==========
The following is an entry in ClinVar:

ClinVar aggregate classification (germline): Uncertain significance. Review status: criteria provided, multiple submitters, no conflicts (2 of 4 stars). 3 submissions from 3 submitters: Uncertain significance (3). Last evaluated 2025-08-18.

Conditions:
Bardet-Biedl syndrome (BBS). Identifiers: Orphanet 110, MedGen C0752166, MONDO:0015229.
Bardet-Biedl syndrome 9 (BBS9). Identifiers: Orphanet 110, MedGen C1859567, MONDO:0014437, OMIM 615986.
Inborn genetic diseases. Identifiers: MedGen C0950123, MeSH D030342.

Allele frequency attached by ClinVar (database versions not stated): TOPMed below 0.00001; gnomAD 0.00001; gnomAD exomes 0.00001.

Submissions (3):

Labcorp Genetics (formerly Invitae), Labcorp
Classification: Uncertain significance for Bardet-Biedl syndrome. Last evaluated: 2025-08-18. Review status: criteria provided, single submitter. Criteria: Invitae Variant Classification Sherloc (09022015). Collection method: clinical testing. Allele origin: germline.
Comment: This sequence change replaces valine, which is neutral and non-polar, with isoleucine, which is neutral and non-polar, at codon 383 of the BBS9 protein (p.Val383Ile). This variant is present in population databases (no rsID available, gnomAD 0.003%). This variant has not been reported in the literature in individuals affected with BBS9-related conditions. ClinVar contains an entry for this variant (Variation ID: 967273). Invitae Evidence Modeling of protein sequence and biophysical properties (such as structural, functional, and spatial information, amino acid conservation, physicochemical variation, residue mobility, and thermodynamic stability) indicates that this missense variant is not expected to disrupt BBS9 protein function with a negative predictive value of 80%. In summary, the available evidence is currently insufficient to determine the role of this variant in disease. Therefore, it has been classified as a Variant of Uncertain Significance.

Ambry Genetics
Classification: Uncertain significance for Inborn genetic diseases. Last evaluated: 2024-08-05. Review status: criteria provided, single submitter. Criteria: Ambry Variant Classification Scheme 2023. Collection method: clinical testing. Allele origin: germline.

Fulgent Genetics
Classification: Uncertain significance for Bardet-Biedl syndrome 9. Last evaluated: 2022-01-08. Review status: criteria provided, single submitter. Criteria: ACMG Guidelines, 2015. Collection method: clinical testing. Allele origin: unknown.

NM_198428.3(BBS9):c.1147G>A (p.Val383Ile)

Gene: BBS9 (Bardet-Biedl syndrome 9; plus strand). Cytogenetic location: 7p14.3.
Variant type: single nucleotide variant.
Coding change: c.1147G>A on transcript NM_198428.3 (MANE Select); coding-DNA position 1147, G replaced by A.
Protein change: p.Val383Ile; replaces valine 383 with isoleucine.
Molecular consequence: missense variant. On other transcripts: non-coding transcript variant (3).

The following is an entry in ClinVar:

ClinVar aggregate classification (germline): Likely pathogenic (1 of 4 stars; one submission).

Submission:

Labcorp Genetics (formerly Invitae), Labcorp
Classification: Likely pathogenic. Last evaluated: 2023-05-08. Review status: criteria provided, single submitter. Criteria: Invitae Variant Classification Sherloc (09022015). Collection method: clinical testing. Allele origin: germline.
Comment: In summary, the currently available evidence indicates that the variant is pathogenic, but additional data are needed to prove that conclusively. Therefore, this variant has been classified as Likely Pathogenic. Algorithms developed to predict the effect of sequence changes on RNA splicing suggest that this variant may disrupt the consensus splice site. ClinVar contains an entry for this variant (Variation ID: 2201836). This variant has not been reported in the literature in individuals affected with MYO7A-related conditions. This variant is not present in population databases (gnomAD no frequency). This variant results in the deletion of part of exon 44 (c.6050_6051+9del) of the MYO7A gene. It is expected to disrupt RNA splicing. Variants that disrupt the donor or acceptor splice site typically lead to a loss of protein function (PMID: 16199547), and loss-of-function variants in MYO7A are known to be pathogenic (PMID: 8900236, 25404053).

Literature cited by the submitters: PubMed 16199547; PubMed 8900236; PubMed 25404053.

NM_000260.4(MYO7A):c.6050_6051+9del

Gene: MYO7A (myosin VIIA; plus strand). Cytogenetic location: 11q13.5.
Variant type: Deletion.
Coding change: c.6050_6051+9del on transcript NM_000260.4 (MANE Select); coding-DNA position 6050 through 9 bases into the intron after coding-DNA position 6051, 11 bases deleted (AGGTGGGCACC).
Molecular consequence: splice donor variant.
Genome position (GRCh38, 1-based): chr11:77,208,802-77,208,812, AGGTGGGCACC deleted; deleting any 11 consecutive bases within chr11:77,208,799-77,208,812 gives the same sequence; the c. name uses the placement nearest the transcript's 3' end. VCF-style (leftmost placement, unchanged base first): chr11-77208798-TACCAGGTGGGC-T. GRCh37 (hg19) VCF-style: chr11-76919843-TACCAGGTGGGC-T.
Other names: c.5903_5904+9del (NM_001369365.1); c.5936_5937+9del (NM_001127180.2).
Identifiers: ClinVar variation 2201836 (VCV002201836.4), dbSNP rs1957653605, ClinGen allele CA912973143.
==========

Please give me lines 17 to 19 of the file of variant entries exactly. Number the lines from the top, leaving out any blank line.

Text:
Gene: BBS9 (Bardet-Biedl syndrome 9; plus strand). Cytogenetic location: 7p14.3.
Variant type: single nucleotide variant.
Coding change: c.1147G>A on transcript NM_198428.3 (MANE Select); coding-DNA position 1147, G replaced by A.